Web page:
Clinicians’ self-reported efficacy in cardiovascular prevention practice in the southeastern United States

Trevor Caldarera, Cynthia Ponir, Austin Seals, Megha Penmetsa, Edward Ip, Charles A. German, Salim S. Virani, Animita Saha, Hayden B. Bosworth, Justin B. Moore, Michael D. Shapiro, Yashashwi Pokharel

Research output: Contribution to journalArticlepeer-review


Aim: We assessed self-reported efficacy in cardiovascular prevention practice among internal medicine, family medicine, endocrinology and cardiology clinicians. Patients & methods: We emailed a 21-item questionnaire to 956 physicians, nurse practitioners, physician assistants and pharmacists. Results: 264 clinicians responded (median age: 39 years, 55% women, 47.9% specialists). Most expressed high self-efficacy in lifestyle counselling, prescribing statins, metformin, and aspirin in primary prevention, but low self-efficacy in managing specialized conditions like elevated lipoprotein(a). Compared with specialists, PCPs expressed lower self-efficacy in managing advanced lipid disorders and higher self-efficacy in prescribing sodium-glucose cotransporter-2 inhibitors and glucagon-like peptide-1 receptor agonists. Conclusion: Self-efficacy in cardiovascular prevention varied across specialties. Future research should explore relevant provider, clinic and system level factors to optimize cardiovascular prevention.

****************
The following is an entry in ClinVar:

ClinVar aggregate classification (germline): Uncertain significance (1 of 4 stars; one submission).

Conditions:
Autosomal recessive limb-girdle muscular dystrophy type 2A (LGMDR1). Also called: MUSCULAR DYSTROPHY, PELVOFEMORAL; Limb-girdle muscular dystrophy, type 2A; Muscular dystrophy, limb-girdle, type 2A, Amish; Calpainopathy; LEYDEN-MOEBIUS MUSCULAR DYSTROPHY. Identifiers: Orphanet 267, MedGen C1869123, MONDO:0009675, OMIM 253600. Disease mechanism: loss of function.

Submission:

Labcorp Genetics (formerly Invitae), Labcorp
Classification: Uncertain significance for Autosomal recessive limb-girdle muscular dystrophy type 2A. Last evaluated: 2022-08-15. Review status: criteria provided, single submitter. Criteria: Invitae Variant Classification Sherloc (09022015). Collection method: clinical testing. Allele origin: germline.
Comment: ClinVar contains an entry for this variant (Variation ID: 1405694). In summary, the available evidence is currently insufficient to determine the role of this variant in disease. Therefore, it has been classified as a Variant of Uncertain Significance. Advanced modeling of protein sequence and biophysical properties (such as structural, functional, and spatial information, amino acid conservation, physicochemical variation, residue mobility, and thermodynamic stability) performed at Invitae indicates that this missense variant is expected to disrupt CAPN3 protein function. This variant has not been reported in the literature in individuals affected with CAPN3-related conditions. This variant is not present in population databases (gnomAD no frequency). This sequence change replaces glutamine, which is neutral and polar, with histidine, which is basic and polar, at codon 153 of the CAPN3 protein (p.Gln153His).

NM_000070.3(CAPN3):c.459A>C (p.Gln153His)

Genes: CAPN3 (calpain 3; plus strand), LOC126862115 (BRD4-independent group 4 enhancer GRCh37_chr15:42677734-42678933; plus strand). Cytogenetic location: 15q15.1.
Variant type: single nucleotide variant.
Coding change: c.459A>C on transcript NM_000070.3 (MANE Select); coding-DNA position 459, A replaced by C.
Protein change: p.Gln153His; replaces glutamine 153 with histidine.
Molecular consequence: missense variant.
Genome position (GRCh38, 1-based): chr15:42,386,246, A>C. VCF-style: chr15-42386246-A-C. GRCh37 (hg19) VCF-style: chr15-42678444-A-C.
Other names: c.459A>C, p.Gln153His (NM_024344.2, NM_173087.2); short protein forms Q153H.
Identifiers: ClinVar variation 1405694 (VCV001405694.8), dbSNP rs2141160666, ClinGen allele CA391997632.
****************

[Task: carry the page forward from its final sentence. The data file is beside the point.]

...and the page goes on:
Original languageEnglish
Pages (from-to)593-604
Number of pages12
JournalFuture Cardiology
Issue number12
Publication statusPublished - 1 Sept 2023


  • atherosclerotic disease
  • cardiovascular prevention
  • multidisciplinary care
  • self-efficacy
  • translational medicine


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